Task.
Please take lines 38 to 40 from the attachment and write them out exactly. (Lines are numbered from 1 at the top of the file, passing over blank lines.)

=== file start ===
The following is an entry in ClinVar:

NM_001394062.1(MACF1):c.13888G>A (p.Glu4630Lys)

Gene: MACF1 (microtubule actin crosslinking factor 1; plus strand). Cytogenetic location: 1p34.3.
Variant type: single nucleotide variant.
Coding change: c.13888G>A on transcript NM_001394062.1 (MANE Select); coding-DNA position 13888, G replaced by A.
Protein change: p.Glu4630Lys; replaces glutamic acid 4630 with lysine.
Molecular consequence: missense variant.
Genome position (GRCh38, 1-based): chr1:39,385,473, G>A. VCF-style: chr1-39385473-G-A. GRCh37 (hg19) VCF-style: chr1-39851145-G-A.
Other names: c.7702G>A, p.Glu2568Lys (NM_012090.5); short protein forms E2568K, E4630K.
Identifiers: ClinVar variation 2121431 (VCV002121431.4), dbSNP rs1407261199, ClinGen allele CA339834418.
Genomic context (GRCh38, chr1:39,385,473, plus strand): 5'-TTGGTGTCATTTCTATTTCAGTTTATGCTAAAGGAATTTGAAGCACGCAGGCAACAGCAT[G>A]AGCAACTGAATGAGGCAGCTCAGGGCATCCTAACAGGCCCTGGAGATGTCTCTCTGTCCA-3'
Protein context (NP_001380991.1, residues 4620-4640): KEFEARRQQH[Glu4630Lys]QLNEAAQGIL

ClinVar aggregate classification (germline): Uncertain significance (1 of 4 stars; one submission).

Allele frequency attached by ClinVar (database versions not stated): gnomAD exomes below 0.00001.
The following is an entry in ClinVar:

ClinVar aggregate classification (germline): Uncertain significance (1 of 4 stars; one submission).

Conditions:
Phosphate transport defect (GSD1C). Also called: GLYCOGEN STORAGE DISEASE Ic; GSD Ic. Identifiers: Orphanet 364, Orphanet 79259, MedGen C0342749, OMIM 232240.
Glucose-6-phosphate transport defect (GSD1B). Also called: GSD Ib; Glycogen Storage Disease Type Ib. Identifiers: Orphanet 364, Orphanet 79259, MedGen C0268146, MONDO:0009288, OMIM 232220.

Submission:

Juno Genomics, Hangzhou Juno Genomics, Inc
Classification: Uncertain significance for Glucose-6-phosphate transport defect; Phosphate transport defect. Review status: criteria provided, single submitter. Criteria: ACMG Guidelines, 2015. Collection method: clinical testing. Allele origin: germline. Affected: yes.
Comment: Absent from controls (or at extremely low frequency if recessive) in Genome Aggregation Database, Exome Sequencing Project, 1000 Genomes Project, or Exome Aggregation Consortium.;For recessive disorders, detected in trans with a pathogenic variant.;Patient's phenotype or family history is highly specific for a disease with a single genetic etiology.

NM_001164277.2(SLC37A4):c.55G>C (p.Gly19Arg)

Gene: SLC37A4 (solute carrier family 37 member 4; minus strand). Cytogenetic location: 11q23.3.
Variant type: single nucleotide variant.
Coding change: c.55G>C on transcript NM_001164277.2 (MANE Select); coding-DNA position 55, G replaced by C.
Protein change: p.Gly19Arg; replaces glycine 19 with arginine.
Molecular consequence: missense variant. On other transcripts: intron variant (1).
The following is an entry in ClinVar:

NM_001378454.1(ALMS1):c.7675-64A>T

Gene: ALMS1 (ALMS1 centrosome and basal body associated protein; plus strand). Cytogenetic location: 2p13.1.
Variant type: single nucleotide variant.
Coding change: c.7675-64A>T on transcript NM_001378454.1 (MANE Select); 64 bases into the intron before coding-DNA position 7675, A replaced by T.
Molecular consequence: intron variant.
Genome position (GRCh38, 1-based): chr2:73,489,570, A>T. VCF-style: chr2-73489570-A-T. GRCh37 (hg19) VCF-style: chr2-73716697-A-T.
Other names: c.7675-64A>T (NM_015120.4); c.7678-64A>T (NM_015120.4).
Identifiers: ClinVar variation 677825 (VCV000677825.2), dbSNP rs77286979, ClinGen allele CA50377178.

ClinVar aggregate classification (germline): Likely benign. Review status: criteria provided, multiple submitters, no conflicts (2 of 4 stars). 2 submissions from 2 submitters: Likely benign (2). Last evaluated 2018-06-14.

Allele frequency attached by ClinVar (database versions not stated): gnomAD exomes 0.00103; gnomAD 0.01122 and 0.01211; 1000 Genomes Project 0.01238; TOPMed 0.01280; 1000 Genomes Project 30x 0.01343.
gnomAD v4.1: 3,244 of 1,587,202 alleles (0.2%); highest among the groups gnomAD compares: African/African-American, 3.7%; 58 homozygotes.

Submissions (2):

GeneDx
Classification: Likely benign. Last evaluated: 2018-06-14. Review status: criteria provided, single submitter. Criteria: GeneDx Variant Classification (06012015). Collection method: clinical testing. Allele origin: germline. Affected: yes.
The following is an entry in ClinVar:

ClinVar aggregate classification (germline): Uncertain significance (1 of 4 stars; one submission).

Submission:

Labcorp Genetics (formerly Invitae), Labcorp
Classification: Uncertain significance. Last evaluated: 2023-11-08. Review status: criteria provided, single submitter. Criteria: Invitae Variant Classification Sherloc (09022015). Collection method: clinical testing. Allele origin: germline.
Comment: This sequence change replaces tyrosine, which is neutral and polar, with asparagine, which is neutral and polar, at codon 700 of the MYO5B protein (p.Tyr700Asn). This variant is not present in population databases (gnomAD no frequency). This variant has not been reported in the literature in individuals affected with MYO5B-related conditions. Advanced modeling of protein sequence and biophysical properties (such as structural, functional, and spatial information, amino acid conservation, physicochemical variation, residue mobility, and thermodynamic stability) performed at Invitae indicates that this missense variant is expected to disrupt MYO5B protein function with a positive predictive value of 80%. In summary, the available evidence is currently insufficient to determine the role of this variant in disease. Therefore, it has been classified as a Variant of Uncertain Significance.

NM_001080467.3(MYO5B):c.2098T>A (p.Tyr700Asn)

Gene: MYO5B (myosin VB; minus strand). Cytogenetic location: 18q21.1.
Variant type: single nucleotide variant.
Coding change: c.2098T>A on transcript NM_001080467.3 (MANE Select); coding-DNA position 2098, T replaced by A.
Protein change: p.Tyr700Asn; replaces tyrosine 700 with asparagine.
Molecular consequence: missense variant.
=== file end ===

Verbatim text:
Identifiers: ClinVar variation 677825 (VCV000677825.2), dbSNP rs77286979, ClinGen allele CA50377178.

ClinVar aggregate classification (germline): Likely benign. Review status: criteria provided, multiple submitters, no conflicts (2 of 4 stars). 2 submissions from 2 submitters: Likely benign (2). Last evaluated 2018-06-14.

Allele frequency attached by ClinVar (database versions not stated): gnomAD exomes 0.00103; gnomAD 0.01122 and 0.01211; 1000 Genomes Project 0.01238; TOPMed 0.01280; 1000 Genomes Project 30x 0.01343.